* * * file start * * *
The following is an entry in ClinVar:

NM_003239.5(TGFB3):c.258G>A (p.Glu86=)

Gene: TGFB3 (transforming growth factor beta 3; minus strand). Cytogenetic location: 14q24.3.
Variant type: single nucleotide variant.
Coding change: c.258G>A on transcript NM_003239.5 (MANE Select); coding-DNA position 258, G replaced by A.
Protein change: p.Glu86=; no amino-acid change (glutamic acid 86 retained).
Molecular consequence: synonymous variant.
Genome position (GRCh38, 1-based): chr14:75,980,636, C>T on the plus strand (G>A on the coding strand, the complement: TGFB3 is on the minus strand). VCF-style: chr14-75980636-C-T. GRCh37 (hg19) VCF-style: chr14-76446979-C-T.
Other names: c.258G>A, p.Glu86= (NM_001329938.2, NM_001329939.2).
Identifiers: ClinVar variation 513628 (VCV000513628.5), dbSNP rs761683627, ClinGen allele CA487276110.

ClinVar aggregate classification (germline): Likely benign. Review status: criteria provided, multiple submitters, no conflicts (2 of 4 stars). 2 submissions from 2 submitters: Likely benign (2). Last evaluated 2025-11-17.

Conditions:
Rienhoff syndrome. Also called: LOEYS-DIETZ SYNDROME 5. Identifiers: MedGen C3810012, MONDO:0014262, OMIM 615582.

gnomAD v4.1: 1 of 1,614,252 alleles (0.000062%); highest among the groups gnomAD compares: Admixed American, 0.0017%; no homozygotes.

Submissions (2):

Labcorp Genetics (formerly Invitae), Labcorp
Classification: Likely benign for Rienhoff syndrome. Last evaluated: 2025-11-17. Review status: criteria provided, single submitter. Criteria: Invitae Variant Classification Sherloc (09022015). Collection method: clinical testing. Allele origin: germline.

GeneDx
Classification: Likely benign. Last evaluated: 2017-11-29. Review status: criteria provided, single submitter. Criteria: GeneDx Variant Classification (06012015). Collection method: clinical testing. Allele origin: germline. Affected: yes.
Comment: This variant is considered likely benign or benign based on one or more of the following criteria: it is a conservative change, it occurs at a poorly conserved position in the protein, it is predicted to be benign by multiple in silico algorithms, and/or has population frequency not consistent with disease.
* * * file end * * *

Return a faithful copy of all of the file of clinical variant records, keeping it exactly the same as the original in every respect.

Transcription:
The following is an entry in ClinVar:

NM_003239.5(TGFB3):c.258G>A (p.Glu86=)

Gene: TGFB3 (transforming growth factor beta 3; minus strand). Cytogenetic location: 14q24.3.
Variant type: single nucleotide variant.
Coding change: c.258G>A on transcript NM_003239.5 (MANE Select); coding-DNA position 258, G replaced by A.
Protein change: p.Glu86=; no amino-acid change (glutamic acid 86 retained).
Molecular consequence: synonymous variant.
Genome position (GRCh38, 1-based): chr14:75,980,636, C>T on the plus strand (G>A on the coding strand, the complement: TGFB3 is on the minus strand). VCF-style: chr14-75980636-C-T. GRCh37 (hg19) VCF-style: chr14-76446979-C-T.
Other names: c.258G>A, p.Glu86= (NM_001329938.2, NM_001329939.2).
Identifiers: ClinVar variation 513628 (VCV000513628.5), dbSNP rs761683627, ClinGen allele CA487276110.

ClinVar aggregate classification (germline): Likely benign. Review status: criteria provided, multiple submitters, no conflicts (2 of 4 stars). 2 submissions from 2 submitters: Likely benign (2). Last evaluated 2025-11-17.

Conditions:
Rienhoff syndrome. Also called: LOEYS-DIETZ SYNDROME 5. Identifiers: MedGen C3810012, MONDO:0014262, OMIM 615582.

gnomAD v4.1: 1 of 1,614,252 alleles (0.000062%); highest among the groups gnomAD compares: Admixed American, 0.0017%; no homozygotes.

Submissions (2):

Labcorp Genetics (formerly Invitae), Labcorp
Classification: Likely benign for Rienhoff syndrome. Last evaluated: 2025-11-17. Review status: criteria provided, single submitter. Criteria: Invitae Variant Classification Sherloc (09022015). Collection method: clinical testing. Allele origin: germline.

GeneDx
Classification: Likely benign. Last evaluated: 2017-11-29. Review status: criteria provided, single submitter. Criteria: GeneDx Variant Classification (06012015). Collection method: clinical testing. Allele origin: germline. Affected: yes.
Comment: This variant is considered likely benign or benign based on one or more of the following criteria: it is a conservative change, it occurs at a poorly conserved position in the protein, it is predicted to be benign by multiple in silico algorithms, and/or has population frequency not consistent with disease.